You’re hesitant to move around much thanks to pain that develops in certain positions — and the pain is widespread, traveling from your lower back and down into one of your legs. This is the hallmark of a condition called sciatica, which involves the largest nerve in your body that, you guessed it, starts in your lower back and reaches down into your legs.
The team here at Texas Spine Consultants, which includes Michael Hennessy, MD, Robert Viere, MD, Andrew Park, MD, Chester Donnally, MD, and Heidi Lee, MD, has extensive experience with this condition and we want to provide you with some preliminary information.
Here’s a look at the connection between your lower back pain and your leg pain, and what we can do to help you find relief.
To understand why you’re experiencing pain in both your back and in your leg, we need to take a quick look at some anatomy; more specifically, your peripheral nervous system (PNS). At the heart of your PNS are 31 pairs of spinal nerves and nerve roots that branch out along the length of your spine, from your neck to your lower back.
These spinal nerves and nerve roots are the beginning points for the hundreds of nerves that travel throughout your body (except your head, which feature cranial nerves), providing you with sensation.
As we mentioned, your sciatic nerve is the largest nerve in your body and it’s formed by the coming together of five nerve roots in your lumbar spine, or lower back. Your sciatic nerve branches out from your lower back and travels down each side of your buttocks and down both of your legs to your feet.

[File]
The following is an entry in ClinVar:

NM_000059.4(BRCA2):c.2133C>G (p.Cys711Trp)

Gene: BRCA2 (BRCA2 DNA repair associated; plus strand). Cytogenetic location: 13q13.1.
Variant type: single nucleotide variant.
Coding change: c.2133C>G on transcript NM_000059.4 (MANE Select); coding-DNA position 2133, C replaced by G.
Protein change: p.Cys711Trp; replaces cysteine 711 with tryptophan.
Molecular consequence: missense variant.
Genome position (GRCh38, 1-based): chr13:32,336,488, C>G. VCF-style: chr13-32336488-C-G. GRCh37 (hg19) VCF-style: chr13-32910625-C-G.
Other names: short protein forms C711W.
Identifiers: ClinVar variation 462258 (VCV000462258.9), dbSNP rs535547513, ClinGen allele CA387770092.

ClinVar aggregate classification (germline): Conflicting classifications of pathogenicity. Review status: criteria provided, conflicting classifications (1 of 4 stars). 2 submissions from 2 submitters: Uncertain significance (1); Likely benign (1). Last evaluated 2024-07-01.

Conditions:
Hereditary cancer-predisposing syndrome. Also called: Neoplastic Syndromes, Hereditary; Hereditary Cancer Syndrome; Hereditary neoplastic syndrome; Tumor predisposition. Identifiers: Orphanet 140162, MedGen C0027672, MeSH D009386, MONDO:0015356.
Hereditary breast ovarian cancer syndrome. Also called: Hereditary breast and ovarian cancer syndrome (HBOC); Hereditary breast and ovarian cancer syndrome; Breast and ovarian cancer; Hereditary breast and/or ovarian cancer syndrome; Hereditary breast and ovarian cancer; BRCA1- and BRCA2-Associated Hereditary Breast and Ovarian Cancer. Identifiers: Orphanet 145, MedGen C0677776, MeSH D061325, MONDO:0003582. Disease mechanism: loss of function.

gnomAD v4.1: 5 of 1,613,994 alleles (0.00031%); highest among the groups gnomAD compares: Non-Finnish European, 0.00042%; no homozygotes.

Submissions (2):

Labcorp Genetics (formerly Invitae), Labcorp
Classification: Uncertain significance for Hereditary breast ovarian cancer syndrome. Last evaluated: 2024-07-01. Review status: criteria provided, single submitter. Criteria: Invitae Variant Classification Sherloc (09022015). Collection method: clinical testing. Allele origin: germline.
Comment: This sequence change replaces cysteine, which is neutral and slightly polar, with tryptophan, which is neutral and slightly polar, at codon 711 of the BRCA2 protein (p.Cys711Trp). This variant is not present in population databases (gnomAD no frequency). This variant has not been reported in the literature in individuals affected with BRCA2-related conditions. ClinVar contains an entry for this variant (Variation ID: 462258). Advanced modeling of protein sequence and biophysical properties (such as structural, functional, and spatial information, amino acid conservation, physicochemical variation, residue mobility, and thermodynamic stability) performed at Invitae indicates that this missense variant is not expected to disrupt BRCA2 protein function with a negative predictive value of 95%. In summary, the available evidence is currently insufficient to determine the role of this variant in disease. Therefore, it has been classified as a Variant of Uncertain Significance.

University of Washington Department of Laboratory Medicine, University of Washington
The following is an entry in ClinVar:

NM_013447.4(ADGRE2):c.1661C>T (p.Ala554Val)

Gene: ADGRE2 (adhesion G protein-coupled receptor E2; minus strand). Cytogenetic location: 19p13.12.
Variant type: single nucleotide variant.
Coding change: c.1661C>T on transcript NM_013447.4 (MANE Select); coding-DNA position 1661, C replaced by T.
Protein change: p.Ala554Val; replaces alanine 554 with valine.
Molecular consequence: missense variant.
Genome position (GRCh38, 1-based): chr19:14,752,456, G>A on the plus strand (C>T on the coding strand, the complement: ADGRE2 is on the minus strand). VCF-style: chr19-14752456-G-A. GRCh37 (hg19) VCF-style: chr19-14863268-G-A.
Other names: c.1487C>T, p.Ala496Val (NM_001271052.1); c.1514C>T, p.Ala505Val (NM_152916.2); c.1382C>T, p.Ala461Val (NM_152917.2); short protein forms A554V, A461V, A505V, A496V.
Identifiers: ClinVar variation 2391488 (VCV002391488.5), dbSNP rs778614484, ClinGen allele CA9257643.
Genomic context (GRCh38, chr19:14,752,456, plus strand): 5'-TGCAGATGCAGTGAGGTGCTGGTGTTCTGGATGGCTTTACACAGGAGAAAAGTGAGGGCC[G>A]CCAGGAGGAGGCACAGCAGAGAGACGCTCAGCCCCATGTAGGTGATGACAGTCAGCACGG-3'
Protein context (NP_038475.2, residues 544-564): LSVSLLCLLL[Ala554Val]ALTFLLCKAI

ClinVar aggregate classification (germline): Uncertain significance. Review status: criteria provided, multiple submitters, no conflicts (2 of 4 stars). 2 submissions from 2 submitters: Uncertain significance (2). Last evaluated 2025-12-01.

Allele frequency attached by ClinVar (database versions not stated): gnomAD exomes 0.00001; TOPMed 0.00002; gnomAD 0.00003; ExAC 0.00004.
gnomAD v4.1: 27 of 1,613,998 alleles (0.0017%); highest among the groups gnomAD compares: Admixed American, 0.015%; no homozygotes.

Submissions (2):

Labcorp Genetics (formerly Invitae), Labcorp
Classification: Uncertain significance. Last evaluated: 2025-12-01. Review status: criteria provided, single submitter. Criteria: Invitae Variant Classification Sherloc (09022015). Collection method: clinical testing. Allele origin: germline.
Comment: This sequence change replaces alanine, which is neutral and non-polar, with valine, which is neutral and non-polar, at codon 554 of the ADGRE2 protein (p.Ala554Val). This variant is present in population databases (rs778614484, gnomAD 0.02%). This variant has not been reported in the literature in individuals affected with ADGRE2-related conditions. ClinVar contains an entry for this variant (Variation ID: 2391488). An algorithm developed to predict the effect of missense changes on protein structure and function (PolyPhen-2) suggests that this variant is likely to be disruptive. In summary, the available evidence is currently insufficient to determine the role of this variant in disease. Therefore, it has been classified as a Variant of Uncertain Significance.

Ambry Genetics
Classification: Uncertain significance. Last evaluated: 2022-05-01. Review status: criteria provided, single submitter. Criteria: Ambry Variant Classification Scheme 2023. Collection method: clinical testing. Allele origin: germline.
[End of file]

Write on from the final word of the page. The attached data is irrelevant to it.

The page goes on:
When your sciatic nerve is compromised in your lower back (where the foundational nerve roots are located), your symptoms can follow the path of this nerve, causing both lower back pain and pain that radiates down one side of your buttocks and into your leg, sometimes going as far as your feet.
While we’re focusing on pain, other symptoms can develop due to sciatica, such as numbness, tingling, and muscle weakness.
The leading cause of sciatica is a herniated disc. The discs along your spine are located in between your vertebrae and provide cushioning and support. If your discs succumb to degenerative disc disease, which often comes with wear-and-tear and aging, they become more brittle and prone to rupture.
When this happens, a portion of your disc can escape its intervertebral space and irritate the nerves in the area, including your sciatic nerve.
If you’re experiencing lower back and leg pain, we urge you to come see us so that we can figure out whether a herniated disc is responsible or if there’s another problem. Once we identify the source of your discomfort, we offer several treatment options that will help you find much-needed relief (we can determine those when you’re here).
To get started, contact one of our offices in Addison or Plano, Texas, to set up an appointment.